In the survey interviews (accidental sampling), 85 non-Albanian respondents were asked to state three qualities that immediately came to mind when the word “Albanian” was mentioned. When respondents were asked about the first quality that came to mind when they thought of Albanians, 30% named a quality that was positive, 34% named a quality that was negative, and 37% named a quality that was neutral. When asked to say the next quality that came to mind, 30% named a quality that was positive, 43% named a quality that was negative, and 27% named a quality that was neutral. Finally, when asked to think of a third quality, 29% named a quality that was positive, 40% named a quality that was negative, and 32% named a quality that was neutral. Therefore, results for primary perceptions of Albanians demonstrated that 67% of the respondents were likely to describe Albanians positively or neutrally, while the remaining 34% associated Albanians with negative attributes.

The most frequently cited positive characteristics of Albanians were “hardworking” and “ambitious.” Other common perceptions noted were that Albanians were “good people,” “calm,” and “nice.” Neutral descriptors focused on the perceived diversity of this ethnic group, and descriptions listed included words such as “close knit (ethnic community),” “pride,” “different language,” and “different culture.” Negative perceptions of Albanians included descriptors such as “aggressive,” “selfish,” and “crazy.” Some participants stated that Albanians were “not sociable” or that they belonged to the “Kosovo-mob.”

Then list of opposite adjectives were also introduced in the survey questionnaire, which included a series of word pairs, wherein respondents were given two opposite personality traits (i.e., nice – mean) and were asked to choose the word in the pair that they felt best described the ethnic Albanian population. The results indicated that when given a choice between two contradictory adjectives, over half of the participants were likely to ascribe the positive personality traits to Albanians, such as nice (78%), friendly (69%), kind (53%), cultured (52%), level-headed (64%), gentle (53%) as opposed to the following negative counterparts: mean (39%), hostile (32%), rough (47%), uneducated (47%), illogical (36%), extremist (72%), untrustworthy (25%), irrational (54%) and dirty (12%).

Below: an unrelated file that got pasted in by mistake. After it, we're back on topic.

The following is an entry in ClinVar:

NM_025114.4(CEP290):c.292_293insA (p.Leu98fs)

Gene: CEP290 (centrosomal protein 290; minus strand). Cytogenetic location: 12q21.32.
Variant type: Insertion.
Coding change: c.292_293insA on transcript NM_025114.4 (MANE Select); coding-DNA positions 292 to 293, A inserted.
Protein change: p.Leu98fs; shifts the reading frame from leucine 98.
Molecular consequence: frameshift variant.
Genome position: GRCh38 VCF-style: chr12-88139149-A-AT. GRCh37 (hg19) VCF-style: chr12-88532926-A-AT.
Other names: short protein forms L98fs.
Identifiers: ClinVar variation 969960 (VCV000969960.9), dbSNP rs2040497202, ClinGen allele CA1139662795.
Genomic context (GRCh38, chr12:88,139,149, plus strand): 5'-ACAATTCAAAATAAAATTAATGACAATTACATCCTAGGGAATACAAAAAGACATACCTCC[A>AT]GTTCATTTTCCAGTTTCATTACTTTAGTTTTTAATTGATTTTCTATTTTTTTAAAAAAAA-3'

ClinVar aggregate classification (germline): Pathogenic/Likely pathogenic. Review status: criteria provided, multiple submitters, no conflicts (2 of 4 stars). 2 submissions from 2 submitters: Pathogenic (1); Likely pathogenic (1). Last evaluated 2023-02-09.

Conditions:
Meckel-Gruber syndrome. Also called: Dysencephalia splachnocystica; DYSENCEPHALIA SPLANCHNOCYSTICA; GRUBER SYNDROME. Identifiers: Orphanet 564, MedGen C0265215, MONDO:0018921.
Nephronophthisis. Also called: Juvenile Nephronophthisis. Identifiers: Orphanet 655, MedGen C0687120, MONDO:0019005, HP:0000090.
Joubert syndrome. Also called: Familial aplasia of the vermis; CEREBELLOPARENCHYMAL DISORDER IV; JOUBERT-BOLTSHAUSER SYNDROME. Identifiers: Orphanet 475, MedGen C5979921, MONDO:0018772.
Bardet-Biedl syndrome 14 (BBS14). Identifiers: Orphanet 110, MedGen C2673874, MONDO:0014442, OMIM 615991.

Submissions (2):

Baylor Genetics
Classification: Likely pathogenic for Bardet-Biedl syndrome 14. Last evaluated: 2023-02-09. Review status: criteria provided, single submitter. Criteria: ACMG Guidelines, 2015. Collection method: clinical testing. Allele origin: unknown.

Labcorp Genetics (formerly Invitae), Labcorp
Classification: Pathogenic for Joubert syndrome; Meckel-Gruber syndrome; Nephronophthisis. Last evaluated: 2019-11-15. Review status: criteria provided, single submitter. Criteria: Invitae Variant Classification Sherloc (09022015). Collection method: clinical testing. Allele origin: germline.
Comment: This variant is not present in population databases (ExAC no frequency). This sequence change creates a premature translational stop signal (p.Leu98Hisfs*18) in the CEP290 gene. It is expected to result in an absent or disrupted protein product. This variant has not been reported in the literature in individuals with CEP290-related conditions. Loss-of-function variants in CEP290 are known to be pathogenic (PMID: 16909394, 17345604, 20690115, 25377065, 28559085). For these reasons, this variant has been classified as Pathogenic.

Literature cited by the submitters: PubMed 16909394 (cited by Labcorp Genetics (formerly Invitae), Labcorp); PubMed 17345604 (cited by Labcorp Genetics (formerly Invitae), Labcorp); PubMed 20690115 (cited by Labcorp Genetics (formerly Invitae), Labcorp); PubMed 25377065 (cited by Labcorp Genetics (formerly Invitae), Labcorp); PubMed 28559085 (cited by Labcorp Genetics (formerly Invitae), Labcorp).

Figure 1. Perception of Albanian people in New York City (Bronx and Queens)When the social integration of ethnic Albanians was questioned, 64% of respondents mentioned that Albanians belong to a “close knit community,” while 36% of participants described Albanians as “well-integrated into American society.” Most notably, when asked about perceived ambition, 90% of the respondents found ethnic Albanians to be very ambitious, often times indicating that they were “one of the most hardworking groups of people.” Regarding ethnic Albanian culture in general, 46% of respondents said they thought Albanians were “civilized, refined, liberal”, while 54% said Albanians were “barbaric, traditional, revengeful”. This is the first of the four questions where the majority of the responses favoured the negative portrayal. Regarding ethnic Albanians’ ability for conflict resolution, 55% of respondents said they thought Albanians were able to “develop a logical and peaceful solution to the problem”, while 45% said Albanians were more likely to “resort to violence as a means of settling the conflict”. Regarding ethnic Albanians’ materialism, 43% of respondents said they thought Albanians were “modest people who do not flaunt their assets,” while 57% said Albanians were “very materialistic people who value luxury goods”. Regarding ethnic Albanians’ forgiveness, 43% of respondents said they thought Albanians were “forgiving”, while 57% said Albanians were more likely to “hold grudges”.

The questions on the survey instrument also collected data on the integration of ethnic Albanians within the host country’s society. Key variables included housing and employment, which sociologists consider being important indicators in the structural assimilation of migrant communities within their host country. First when asked, “Do you find Albanians to be different from other immigrant groups?” 31% of respondents said “yes”, while 69% said “no”. When respondents were asked about their level of agreement with the statement, “I would live in a neighbourhood with other ethnic Albanians”, 52% agreed, 27% remained “neutral”, and 20% disagreed. The results also revealed that 69% of respondents indicated their willingness to work alongside ethnic Albanians while 16% remained “neutral” (indifferent).